• Internet user growth in the region has gone up by 6,091.9% between 2000 and 2015
  • Arabic is now the fourth biggest language on the Web after English, Chinese and Spanish
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  • as a Jordanian, I was part of what I personally believe to be the final generation that actually gave a damn what the government did or did not do. Our relationship with the state was like our relationship with a television – a one-way communication channel, where we are on the receiving end no matter how much we yell at the screen. And that was that
  • Like everyone else, I have no idea how this conflict will end. But I know that the Web will undeniably play a leading role – and that’s not something anyone could’ve imagined back in 1948. As yet another cycle of violence is upon us, that role is worth studying, and it’s that role that I find myself paying attention to the most.
Ed Webb

Peace talks could benefit from implementing previous agreements - Al-Monitor: the Pulse... - 0 views

  • Ahmed Qurei does not make do with twiddling his thumbs while waiting for the American rabbit to appear, all the while praying that the hat holds up until the longed-for day arrives. He suggests using the time to rebuild trust between the parties. Such trust should inject optimism into the heart of the Palestinian public by letting people know that the end of the occupation is near.

    To do that, there is no need for any negotiations or even the formulation of new agreements. Kerry will be able to free himself to deal with the crisis in Ukraine, the negotiations with Iran and maybe even a concerted effort to end the bloodshed in Syria. All that is needed is to go to the archives and pull out two or three documents bearing the signatures of various Israeli prime ministers, including the present one, dust them off and implement them. Fulfilling the existing agreements could completely change the skeptical and even gloomy mood hanging over the diplomatic negotiations. The United States, which was an active partner in formulating these documents and which provided them with its imprimatur, cannot absolve itself from them.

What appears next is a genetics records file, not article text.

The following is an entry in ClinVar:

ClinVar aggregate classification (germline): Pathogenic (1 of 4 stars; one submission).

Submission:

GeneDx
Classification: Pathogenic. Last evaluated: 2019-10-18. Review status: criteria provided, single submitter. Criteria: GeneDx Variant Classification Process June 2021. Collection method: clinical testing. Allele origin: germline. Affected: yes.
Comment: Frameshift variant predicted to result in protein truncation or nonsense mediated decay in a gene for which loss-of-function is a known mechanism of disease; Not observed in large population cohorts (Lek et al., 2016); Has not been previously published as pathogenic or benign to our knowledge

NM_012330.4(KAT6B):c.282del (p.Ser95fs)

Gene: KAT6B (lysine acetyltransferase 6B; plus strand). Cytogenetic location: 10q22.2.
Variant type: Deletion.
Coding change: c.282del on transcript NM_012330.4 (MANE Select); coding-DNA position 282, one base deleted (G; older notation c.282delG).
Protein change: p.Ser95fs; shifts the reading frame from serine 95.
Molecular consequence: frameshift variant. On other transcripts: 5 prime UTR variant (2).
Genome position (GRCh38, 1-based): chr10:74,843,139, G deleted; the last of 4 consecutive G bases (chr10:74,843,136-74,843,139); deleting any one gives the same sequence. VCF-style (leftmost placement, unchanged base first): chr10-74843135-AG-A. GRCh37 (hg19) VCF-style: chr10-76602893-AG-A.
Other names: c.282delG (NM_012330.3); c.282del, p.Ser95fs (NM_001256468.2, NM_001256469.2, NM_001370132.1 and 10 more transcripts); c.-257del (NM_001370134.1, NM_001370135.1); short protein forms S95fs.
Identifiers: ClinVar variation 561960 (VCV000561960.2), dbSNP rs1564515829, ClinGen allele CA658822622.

• Today, Areas A and B cover less than 40% of the West Bank.
  • Instead of pouring money into isolated settlements whose very existence under Israeli sovereignty contradicts the two-state solution, the government should pass an evacuation-compensation law, which will allow tens of thousands of those settlers to return to Israeli territory.
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  • A new survey conducted in late 2013 by the Macro Center for Political Economics in cooperation with the organization Blue and White Future discovered that 28.8% of the approximately 100,000 residents of isolated settlements east of the separation wall — or about 30,000 people — have expressed an interest in being evacuated in exchange for compensation, even before a diplomatic agreement is reached. The survey also found that the region whose residents show the greatest willingness (43.1%) to be evacuated before a diplomatic agreement is reached is the Jordan Valley and the northern shores of the Dead Sea, the very area that the Israeli right wants to annex.
Ed Webb

President Obama Is Busy - NYTimes.com - 2 views

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    One of those rare occasions when Tom Friedman uses his influential niche to say something worth saying.
Ed Webb

✚ The Triumph and Tragedy of Greater Israel - 0 views

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    Plumage don't enter into it...
Ed Webb

Egypt's 'Security State' and Israel » Hammonda. - 0 views

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    Convincing argument? Flaws? Plenty to chew on here.